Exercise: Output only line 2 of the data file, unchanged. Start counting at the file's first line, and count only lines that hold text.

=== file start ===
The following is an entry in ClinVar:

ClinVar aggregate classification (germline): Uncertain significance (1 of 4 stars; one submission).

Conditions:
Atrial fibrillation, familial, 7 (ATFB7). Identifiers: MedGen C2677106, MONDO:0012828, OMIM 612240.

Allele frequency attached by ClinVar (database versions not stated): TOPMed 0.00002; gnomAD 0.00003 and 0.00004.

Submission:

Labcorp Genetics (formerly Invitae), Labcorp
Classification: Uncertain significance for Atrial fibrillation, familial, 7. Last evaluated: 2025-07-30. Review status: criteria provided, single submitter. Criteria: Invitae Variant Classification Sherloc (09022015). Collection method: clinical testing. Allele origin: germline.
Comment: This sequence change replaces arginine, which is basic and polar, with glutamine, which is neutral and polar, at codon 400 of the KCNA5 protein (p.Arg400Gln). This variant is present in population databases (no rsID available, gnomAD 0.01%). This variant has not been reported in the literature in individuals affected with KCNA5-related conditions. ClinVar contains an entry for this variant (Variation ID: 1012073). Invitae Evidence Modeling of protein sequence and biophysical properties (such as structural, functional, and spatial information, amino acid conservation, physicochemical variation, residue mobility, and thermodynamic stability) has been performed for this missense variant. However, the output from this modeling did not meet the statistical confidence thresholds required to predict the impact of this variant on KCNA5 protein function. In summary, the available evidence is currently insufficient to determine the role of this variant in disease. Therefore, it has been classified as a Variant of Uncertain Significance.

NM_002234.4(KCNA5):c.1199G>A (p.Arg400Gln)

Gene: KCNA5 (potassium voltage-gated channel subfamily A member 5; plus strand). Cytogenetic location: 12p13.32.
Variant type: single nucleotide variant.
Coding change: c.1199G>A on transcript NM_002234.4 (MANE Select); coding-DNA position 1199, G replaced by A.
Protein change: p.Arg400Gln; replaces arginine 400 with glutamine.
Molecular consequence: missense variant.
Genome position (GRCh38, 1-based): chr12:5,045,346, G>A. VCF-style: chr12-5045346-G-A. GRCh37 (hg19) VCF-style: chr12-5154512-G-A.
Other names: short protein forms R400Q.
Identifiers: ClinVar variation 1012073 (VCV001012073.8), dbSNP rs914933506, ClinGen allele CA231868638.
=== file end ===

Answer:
ClinVar aggregate classification (germline): Uncertain significance (1 of 4 stars; one submission).